A double salt of cesium platinum and cesium hydride has been made for the first time. Simple salts, like sodium chloride, contain one positively charged element and one negatively charged element. This double salt contains two anions (Pt2- and H-) and one cation (Cs+). Einstein’s Theory of Relativity helps explain how this is possible. The average radial velocity of electrons closest to the nucleus is larger for heavier elements, which leads to a higher effective mass that then leads to a smaller than expected atomic radius, and changes in chemical...

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  • Constant energy intensity contour 10 meV above EF in the momentum space. White, gray and green are locations of the bands. points. Theoretically predicted locations for the Weyl points (green) and the experimentally determined points (red). Fermi arcs are seen as white strikes of intensity connecting “experimental” Weyl points.

    A new type of semimetal has been proven to exist in a crystal made of molybdenum and tellurium atoms.  In this recently postulated state, the electron and hole bands normally separated by a gap touch at a few discrete points, called Weyl points. The orientation of electron spin at those points in momentum space resembles magnetic field lines of magnetic monopoles. Weyl points are connected by “Fermi arcs” at the surface of the sample, which allow their identification.  Fermi arcs are disconnected, ungapped areas in density of states of these materials.  The proof of the...

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  • Suppression of the superconducting transition by controlled disorder for different compositions.

    Studying electronic excitations by intentionally creating point-like defects in the crystal lattice has helped distinguish between competing electron pairing states and led to a better understanding of the origins of superconductivity in barium-potassium-iron-arsenide.  By adjusting two independent "knobs", the ratio of barium and potassium and the scattering by defects introduced by 2.5 MeV electron irradiation, the response of two key independent parameters, superconducting transition temperature, Tc, and low-temperature magnetic susceptibility is compared to theoretical...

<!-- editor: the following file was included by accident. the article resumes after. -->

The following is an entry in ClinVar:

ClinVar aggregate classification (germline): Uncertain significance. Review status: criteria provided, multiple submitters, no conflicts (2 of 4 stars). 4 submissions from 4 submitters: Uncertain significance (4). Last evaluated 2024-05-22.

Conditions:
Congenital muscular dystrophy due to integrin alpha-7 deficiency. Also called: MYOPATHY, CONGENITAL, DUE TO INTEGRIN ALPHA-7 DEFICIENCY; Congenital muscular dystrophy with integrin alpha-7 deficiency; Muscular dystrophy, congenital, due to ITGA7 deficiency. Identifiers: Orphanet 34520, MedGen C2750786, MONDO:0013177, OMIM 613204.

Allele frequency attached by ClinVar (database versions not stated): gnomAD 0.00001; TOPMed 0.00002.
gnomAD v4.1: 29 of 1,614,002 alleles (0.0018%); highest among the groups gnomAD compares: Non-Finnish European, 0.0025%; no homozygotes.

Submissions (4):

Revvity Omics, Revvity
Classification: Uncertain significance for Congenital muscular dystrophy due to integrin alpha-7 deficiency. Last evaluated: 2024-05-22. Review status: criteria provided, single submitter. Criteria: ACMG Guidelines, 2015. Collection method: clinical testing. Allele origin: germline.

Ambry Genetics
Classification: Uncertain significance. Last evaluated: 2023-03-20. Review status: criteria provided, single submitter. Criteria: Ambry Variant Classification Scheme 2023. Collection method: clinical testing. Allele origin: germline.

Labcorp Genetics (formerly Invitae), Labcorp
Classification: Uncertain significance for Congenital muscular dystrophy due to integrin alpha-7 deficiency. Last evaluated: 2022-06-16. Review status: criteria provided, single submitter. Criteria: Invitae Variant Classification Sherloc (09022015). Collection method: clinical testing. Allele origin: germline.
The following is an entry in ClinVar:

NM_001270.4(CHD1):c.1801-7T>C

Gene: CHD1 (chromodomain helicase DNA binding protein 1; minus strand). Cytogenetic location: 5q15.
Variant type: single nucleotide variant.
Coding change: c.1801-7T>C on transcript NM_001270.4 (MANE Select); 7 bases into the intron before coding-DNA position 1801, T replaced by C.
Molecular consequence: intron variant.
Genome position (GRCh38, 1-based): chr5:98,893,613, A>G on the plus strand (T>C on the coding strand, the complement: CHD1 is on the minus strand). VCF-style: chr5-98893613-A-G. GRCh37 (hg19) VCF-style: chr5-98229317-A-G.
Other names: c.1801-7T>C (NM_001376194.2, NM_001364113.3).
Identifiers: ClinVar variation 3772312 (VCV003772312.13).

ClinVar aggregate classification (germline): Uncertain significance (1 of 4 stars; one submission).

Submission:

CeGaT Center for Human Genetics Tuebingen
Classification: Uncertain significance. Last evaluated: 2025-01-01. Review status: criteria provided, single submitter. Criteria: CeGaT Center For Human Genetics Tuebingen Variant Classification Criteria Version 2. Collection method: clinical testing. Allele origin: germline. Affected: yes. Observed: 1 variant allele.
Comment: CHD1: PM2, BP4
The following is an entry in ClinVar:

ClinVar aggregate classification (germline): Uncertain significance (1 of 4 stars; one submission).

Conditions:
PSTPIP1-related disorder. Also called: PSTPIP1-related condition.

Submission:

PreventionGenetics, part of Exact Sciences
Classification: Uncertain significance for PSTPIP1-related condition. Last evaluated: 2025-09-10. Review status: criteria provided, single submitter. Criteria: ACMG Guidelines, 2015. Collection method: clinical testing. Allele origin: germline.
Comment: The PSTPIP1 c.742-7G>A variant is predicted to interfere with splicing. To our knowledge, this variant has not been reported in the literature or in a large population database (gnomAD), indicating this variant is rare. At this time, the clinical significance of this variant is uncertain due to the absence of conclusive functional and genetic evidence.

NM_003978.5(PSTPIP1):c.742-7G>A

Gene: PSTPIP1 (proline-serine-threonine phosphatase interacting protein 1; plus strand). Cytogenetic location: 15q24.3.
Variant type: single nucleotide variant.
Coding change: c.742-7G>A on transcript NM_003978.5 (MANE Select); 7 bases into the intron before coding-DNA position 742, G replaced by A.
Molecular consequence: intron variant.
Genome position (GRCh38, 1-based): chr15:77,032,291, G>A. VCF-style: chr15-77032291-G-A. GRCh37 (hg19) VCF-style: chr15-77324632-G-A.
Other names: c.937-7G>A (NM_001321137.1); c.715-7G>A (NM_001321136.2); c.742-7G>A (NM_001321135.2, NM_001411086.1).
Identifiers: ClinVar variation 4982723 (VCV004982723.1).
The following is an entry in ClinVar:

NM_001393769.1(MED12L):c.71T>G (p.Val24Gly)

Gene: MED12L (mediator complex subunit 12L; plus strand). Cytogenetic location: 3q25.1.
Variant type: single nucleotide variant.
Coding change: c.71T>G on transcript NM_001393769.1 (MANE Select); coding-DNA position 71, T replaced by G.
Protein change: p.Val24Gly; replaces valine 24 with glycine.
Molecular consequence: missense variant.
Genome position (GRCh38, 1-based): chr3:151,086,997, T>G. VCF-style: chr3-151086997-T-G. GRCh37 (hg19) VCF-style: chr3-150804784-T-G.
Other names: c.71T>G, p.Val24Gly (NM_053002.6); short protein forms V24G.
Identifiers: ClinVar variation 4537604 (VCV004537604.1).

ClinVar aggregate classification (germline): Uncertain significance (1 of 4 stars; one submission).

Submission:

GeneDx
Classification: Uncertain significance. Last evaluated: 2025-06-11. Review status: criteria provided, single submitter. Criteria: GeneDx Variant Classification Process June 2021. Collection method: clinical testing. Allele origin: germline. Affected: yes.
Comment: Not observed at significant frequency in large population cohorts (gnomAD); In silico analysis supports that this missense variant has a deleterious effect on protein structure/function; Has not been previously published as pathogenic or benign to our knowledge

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  • Polarized-light image of an FeSe single crystal at 7 K reveals orthorhombic domains oriented along the tetragonal [100] direction (parallel to the sample sides). For detwinning, the sample is cut along the [110] tetragonal direction. Lower frames show the selected region at different temperatures across the nematic/structural transition at 90 K. 

    For the first time, the directionally dependent electrical resistivity in iron-selenium, an iron-based superconductor, could be extrapolated to the zero-stress limit, and studied over a broad range of temperatures without interference from long-range magnetic order. In contrast to other iron-based superconductors, iron-selenium does not develop long-range magnetic order below the structural (nematic) transition at Ts ≈90 K. This allows for the disentanglement of the contributions to the directionally dependent resistivity due to magnetic and nematic order. The results suggest...

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  • Evolution of the in-plane lattice parameters at various pressures determined from the splitting of the tetragonal (HH0) Bragg peaks.

    Recent experiments resolve an important open question concerning the interplay between magnetism and structure, which is ubiquitous in iron-based superconductors.  Studies of the iron-selenium compound using x-ray diffraction and time-domain Mössbauer spectroscopy under applied pressure at the Department of Energy’s Advanced Photon Source confirm that structural nematicity—long-range, orientational order—and magnetic order in FeSe are indeed strongly and cooperatively coupled.  At pressures between 1.0 GPa (about 10,000x that of ambient pressure) and 1.7 GPa, separate structural...